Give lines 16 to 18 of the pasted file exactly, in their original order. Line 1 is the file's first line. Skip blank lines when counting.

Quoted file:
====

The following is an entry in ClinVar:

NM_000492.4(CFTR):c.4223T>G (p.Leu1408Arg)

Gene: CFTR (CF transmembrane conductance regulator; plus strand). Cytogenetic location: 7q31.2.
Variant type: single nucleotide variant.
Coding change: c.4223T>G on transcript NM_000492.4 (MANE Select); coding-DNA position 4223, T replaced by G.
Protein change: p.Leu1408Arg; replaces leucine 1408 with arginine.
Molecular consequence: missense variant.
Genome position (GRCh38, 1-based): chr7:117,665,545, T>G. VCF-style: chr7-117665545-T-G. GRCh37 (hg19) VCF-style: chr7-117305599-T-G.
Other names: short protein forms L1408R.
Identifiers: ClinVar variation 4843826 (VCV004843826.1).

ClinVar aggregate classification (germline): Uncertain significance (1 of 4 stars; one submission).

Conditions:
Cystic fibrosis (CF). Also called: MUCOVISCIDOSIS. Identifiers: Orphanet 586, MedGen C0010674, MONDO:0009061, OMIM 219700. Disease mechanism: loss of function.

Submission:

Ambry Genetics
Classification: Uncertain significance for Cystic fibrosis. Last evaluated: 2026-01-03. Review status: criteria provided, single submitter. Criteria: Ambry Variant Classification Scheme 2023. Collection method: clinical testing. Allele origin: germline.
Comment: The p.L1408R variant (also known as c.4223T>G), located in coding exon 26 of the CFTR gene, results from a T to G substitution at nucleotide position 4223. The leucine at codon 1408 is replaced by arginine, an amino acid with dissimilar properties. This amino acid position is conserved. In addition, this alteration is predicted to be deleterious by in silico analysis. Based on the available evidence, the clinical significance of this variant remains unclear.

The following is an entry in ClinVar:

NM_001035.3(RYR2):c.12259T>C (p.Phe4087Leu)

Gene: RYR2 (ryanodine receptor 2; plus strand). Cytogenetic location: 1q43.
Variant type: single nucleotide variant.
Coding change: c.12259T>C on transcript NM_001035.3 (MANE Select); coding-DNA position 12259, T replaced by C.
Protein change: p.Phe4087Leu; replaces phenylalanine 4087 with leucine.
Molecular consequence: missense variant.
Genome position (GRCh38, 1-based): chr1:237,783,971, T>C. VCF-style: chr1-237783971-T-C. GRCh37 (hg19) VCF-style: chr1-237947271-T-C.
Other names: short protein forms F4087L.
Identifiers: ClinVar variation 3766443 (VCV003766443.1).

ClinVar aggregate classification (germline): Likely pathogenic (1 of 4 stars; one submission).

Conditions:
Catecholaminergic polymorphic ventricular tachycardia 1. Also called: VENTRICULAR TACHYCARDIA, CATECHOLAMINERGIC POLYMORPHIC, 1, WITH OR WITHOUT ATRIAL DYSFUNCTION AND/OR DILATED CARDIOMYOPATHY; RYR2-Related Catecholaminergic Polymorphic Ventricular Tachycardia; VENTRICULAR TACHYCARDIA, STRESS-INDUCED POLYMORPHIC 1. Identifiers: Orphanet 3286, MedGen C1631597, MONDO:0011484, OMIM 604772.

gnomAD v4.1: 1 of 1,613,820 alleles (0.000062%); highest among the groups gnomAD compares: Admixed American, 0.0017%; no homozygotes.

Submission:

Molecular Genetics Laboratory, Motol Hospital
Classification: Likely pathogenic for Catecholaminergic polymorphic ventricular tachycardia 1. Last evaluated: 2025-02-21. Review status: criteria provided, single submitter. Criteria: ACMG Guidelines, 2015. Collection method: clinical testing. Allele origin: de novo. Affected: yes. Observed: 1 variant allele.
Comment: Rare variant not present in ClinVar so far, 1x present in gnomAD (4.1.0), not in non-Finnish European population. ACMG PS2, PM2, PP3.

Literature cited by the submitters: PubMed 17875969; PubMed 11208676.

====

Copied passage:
Classification: Uncertain significance for Cystic fibrosis. Last evaluated: 2026-01-03. Review status: criteria provided, single submitter. Criteria: Ambry Variant Classification Scheme 2023. Collection method: clinical testing. Allele origin: germline.
Comment: The p.L1408R variant (also known as c.4223T>G), located in coding exon 26 of the CFTR gene, results from a T to G substitution at nucleotide position 4223. The leucine at codon 1408 is replaced by arginine, an amino acid with dissimilar properties. This amino acid position is conserved. In addition, this alteration is predicted to be deleterious by in silico analysis. Based on the available evidence, the clinical significance of this variant remains unclear.

The following is an entry in ClinVar: